However, according to Langendoerfer and councilman Jennings, the resume of Southerton was presented by council president F.J. Monaghan. It was passed out to all the council members, according to the mayor.

Southerton said Thursday he "read in the paper" about the resignation of LoBasso. At that point, he said he contacted the borough and then dropped off a one-page resume.

He said apparently it was taken "to executive session."

Southerton said he then re-wrote the resume and that was what was submitted to the entire council.

"That is how it got there first," said Southerton. "I didn't know what else to do."


Another issue which has surfaced involves certification through Act 120.

Under Pennsylvania code, any person employed as a municipal police officer in the commonwealth is required to have successfully completed a 785.5 hour course of instruction covering all areas of police work.

Langendoerfer said that as of now, Southerton does not have that certification.

Southerton, in an interview late Thursday afternoon, acknowledged he is not Act 120 certified.

According to the Pennsylvania Police Academy website, someone taking the course full time will require five to six months. For part-time, it takes 11 months to a year.

Cost for the course is a little over $4,500. Classes are offered in Scranton. The next part-time classes start in November of this year and end in October 2014. Full-time classes start in February 2014 and end in July of that year.

"My understanding is that the chief does not have to be 120 certified," said Southerton.

However, Southerton said he intends to get Act 120 certified.

He said there is a new process which has been approved in which certain people can get a partial waiver of training. One of those is being a retired FBI agent who has been through the FBI academy.

Southerton has been through the academy.

He said by getting the waiver, the certification can be trimmed to around 240 hours instead of more than 780.

Southerton said he is currently in the process of applying for that waiver.

When asked if he would be joining the police union, Southerton said it is his understanding the council doesn't want the chief to be a member of the union.

"They don't want a chief in the union right now," said Southerton.

He said that was "his understanding" of what the council was seeking.

"They want an administrator," he said. "That is my impression."

That troubles Langendoerfer, who said it would mean the chief would be nothing more than an administrator and would not even have access to sensitive documents or the computer system.

No public discussion has ever taken place by the council concerning its desire to have an administrative chief.

Pisano said she did "not have an idea" how long it would take for the certification to take place.

She was also asked about whether the council sought an administrative chief or a working chief.

"Whatever Mr. Southerton is comfortable with," said Pisano. "There are still some things which need to be worked out."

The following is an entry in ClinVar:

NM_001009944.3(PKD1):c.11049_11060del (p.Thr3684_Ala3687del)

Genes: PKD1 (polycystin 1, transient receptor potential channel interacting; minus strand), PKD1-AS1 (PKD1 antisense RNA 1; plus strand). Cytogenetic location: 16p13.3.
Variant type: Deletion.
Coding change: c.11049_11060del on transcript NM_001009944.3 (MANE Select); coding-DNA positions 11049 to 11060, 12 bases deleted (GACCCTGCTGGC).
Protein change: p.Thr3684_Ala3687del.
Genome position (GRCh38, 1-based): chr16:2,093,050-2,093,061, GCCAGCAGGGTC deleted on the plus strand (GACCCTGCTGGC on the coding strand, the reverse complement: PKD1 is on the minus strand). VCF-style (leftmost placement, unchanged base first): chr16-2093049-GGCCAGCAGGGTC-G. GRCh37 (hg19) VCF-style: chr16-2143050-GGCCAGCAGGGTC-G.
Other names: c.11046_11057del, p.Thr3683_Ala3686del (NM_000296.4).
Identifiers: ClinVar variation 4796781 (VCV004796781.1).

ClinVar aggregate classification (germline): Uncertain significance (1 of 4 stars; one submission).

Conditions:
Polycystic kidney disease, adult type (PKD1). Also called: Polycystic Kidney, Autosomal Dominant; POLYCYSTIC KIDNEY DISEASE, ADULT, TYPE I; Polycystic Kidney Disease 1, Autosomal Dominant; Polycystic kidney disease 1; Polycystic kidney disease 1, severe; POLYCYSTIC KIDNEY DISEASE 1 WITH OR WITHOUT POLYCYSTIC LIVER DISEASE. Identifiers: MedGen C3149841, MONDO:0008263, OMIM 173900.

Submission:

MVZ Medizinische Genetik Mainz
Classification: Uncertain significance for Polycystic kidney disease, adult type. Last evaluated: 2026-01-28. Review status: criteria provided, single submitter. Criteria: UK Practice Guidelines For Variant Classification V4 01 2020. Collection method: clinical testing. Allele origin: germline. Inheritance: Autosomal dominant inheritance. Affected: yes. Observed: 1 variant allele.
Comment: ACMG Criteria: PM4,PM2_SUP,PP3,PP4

As for taking over as the chief, Southerton said he doesn't want to go into the job "with any preconceived notions."

Southerton said he wants to know more about what appears to be "bad blood" among many of the people involved in the issue. He also said he wants to know more about the situation with the magistrate and if, as chief, there is anything he can do to make it better.

Negotiations process

Another issue considered by the council on Wednesday had to do with the ongoing police negotiations.

Last week, the borough received a letter from attorney Thomas W. Jennings of Philadelphia saying he has been designated by the local union as an arbitrator.

During Wednesday's meeting, Smith said it is by law that the two sides have to choose arbitrators. There are certain conditions which take place and all of those have been met, said Smith.

"If they believe there could be an impasse, they appoint an arbitrator," said Smith.

That's exactly what happened with the letter from Jennings.

"You are further notified that the Honesdale Borough Police Officers Association does hereby request that a Board of Arbitration be convened for the purpose of resolving the issues in dispute separating the parties," states the letter to the borough council.

Smith said since the lawyer was named a member of the arbitration team, the borough then has to choose someone to be a part of the panel. Those two then attempt to choose a third person who acts as the "neutral party," said Smith.

He said if they can't agree on an arbitrator within 10 days, then it goes to the American Arbitrators Association which selects a person. It will cost the borough $750 for that process.

The problem, however, is the borough hadn't been able to find someone as of Wednesday night.

Smith said attorney Tony Waldron of Hawley was contacted and had shown an interest. However, Smith said the attorney hadn't returned several calls.

Smith said borough solicitor Rich Henry is not eligible to be an arbitrator because he sometimes deals with police department issues.

He did say that Henry had provided him with a list of potential arbitrators.

Smith suggested the council appoint a sub-committee and give that group the authority to appoint an arbitrator.

Council members Harry DeVrieze, Smith and Bob Jennings were appointed to the committee. A motion to give the committee authority to select an arbitrator passed unanimously.